These surveys have become primarily a source for understanding the changing income distribution by states, large towns, social classes, and so on. As in past years, there is a distinct upward movement in income levels. The proportion of the poorest at the bottom is falling, and more sharply in urban than in rural India. The proportion of households in the highest income levels is rising fastest, although the actual numbers of households is still relatively small. The east continues to show the slowest change in improved income distribution. The proportions of households amongst the bottom and the higher levels of income are improving much more slowly. Consumable products seem to be growing more slowly than durables. It would be useful to see if there is a switch to cheaper local products versus those of the multinational companies.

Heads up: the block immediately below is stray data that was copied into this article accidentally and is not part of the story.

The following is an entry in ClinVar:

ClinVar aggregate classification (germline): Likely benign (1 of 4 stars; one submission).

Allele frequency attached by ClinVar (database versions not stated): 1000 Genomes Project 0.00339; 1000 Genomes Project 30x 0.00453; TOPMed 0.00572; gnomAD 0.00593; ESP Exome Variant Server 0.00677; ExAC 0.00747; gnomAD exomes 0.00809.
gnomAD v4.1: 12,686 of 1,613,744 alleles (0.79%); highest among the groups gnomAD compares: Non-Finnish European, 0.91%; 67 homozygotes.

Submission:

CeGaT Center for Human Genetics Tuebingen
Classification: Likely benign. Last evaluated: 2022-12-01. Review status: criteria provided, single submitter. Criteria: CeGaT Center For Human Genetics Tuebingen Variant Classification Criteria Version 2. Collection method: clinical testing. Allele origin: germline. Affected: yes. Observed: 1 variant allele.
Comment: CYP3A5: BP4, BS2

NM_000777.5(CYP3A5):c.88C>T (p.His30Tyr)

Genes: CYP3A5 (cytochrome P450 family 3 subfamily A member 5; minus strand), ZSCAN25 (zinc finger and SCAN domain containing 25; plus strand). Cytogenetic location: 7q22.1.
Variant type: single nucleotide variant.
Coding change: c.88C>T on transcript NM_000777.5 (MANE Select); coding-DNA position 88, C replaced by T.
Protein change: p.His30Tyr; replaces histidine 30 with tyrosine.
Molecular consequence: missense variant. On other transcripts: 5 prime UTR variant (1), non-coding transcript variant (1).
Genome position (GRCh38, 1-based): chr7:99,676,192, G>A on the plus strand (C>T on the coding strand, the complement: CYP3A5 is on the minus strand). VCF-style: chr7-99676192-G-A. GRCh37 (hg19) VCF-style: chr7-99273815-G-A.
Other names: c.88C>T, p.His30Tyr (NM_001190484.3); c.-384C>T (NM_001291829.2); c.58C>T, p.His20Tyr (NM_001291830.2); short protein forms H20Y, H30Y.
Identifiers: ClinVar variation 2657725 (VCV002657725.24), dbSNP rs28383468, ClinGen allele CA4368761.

MISH-information on product purchase gives a graphic picture of the materialism of the Indian consumer. He is no different from others around the world. MISH collects data on brand shifts but does not share it. It gives information on the increasing use of borrowings to finance purchases, the buying behaviour among different classes, and thus enables an understanding of the tremendous socio-economic upheavals taking place as incomes rise and people climb the consumption ladder.

We have for long been misled by the data from the NSS which has appeared to show that poverty levels have remained high even in the Nineties. But NCAER data shows that even many below the poverty line buy soap and own transistor radios, mono-cassette recorders, and so on. The Dandekar-Rath concept of poverty in India developed in 1972 is no longer relevant. We have to find newer definitions for poverty and they must include an understanding of changing dietary habits and of other consumption.

T his data merits close study by social psychologists, sociologists, anthropologists and economists. One must only lament the poverty of our humanities teaching and research that we do not consider consumption as an excellent reflector of change.